Day four after Judge Michael Hecht’s convictions, and he still hasn’t resigned from the Pierce County Superior Court. A bad omen.
You’d think there’d be some easy, quick way to pry a man off the bench after his criminal conduct has been established under the law’s strictest test: guilty beyond a reasonable doubt. But in Washington, getting rid of a felon-judge is more complicated than it ought to be. Pierce County officials may have to force the issue and simply cut off Hecht’s $148,000 salary – for which he’s been doing nothing – once he’s sentenced in three weeks.
One of the problems here is lack of precedent. Washington – unlike, say, New Jersey or Illinois – doesn’t have much experience with criminals on the bench. Hecht’s case is unique. It appears that the state has never before had to deal with a superior court judge who persists in office after being convicted of a felony, in this case threatening to kill a man (in addition to the misdemeanor of hiring a prostitute).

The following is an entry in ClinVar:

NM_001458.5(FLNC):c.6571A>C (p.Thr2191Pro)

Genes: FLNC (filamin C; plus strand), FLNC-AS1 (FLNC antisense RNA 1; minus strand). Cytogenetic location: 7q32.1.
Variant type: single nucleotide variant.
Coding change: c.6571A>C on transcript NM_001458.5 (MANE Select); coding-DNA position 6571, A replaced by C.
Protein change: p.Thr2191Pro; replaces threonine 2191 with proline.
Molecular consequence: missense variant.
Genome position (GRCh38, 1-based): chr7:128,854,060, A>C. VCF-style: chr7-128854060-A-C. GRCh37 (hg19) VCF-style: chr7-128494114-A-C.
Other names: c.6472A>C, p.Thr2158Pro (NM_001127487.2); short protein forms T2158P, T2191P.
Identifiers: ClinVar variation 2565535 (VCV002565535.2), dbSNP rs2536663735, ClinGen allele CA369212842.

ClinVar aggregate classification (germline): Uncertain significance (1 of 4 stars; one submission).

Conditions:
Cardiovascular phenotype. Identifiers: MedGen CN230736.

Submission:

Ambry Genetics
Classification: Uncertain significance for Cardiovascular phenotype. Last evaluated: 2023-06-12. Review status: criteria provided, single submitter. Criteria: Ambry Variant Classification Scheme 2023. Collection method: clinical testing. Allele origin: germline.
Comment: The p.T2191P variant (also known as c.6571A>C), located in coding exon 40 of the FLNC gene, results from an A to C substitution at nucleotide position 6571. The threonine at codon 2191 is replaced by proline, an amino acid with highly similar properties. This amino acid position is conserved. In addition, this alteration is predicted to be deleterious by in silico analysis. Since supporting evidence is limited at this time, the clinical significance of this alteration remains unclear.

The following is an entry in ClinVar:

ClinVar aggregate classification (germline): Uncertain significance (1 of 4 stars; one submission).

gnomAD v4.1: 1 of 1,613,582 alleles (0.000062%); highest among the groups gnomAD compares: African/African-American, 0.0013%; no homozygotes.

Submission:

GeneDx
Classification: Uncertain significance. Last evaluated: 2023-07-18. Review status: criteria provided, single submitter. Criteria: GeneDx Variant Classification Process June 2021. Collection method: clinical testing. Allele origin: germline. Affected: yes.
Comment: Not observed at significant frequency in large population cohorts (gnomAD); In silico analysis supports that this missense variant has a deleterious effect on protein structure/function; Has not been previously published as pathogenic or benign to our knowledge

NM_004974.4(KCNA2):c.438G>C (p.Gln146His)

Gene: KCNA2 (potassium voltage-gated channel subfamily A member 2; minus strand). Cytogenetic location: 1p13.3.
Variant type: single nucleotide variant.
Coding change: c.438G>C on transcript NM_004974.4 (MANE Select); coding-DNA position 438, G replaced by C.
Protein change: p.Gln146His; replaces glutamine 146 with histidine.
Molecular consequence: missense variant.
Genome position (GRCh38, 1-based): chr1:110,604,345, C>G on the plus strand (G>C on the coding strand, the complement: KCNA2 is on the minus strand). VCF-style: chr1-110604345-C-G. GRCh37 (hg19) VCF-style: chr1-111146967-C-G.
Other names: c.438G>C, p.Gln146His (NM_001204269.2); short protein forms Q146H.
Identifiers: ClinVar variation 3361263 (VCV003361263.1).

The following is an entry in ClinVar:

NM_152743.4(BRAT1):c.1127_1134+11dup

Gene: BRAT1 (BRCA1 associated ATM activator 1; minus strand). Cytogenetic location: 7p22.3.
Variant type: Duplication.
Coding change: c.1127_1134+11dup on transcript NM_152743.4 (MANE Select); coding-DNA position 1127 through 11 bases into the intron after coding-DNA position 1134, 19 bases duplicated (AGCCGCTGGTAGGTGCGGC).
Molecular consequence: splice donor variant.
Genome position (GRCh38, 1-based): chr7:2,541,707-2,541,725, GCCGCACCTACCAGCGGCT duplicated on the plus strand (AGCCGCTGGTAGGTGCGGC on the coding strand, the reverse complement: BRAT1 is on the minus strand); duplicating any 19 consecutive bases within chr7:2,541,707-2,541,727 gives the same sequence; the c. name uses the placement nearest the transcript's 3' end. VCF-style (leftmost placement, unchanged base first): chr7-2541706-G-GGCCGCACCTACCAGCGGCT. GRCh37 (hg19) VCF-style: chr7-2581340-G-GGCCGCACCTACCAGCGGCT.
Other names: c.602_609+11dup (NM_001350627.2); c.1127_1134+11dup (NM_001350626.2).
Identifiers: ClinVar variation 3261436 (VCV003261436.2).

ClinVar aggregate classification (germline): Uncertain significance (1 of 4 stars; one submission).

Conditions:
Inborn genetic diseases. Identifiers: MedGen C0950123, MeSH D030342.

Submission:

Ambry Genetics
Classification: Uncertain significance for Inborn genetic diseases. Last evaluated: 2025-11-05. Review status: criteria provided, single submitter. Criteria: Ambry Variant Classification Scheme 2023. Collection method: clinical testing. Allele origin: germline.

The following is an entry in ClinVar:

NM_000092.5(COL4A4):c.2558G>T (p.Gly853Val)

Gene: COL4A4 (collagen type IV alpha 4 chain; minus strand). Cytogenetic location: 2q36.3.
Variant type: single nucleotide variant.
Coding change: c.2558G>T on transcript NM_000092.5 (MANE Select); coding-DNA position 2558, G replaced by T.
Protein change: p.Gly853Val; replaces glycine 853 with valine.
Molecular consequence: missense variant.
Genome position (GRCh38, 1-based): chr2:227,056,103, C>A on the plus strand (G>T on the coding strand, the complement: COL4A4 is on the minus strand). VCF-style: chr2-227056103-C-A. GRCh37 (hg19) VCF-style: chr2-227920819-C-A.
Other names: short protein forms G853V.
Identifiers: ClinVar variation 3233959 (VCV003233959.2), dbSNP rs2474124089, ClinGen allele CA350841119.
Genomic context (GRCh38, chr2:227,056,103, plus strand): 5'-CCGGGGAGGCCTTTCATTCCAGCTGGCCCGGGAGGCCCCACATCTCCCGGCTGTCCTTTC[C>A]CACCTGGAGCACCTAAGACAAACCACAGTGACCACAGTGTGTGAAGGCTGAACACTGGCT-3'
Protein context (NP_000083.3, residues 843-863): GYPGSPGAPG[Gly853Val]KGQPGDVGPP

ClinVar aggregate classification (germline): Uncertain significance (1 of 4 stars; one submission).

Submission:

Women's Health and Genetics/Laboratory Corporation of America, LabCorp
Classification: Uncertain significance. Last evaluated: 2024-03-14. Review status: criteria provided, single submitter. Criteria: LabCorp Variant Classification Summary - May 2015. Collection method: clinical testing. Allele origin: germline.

There appear to be three major options. One is the slow, tortuous process – spelled out in the Washington Constitution – of waiting on the state Commission on Judicial Conduct and Supreme Court to act on an ethical complaint. This takes a long time. It’s designed to take a long time. In the meantime, Hecht collects his salary, and a precious seat on the Pierce County court remains useless.
Second option: The Legislature impeaches Hecht. That ought to be a slam dunk if it proves necessary, but lawmakers don’t convene until January. Still, that would be better than waiting on the Commission on Judicial Conduct, which doesn’t plan to even hold a fact-finding hearing until Feb. 22.
Third option: Pierce County Executive Pat McCarthy stops paying Hecht upon his sentencing and Gov. Chris Gregoire appoints a replacement. McCarthy appears very interested.
This course would rely on a state law that specifies that “every elective office” shall become vacant upon the incumbent’s “conviction of a felony, or of any offense involving a violation of his or her official oath.”
Sounds pretty clear-cut. But the statute could conceivably be seen as conflicting with the state constitution. The risk is that the state Supreme Court may disagree somewhere down the road if Hecht shamelessly insists on challenging the county’s action.
Given the circumstances, that risk looks worth taking. And while we’re dealing with Hecht, the Legislature ought to offer the voters a constitutional amendment that would at least let the Supreme Court intervene quickly in a scandal like this.
The life of the law is experience, said Oliver Wendell Holmes. Right. This experience has been a bad one.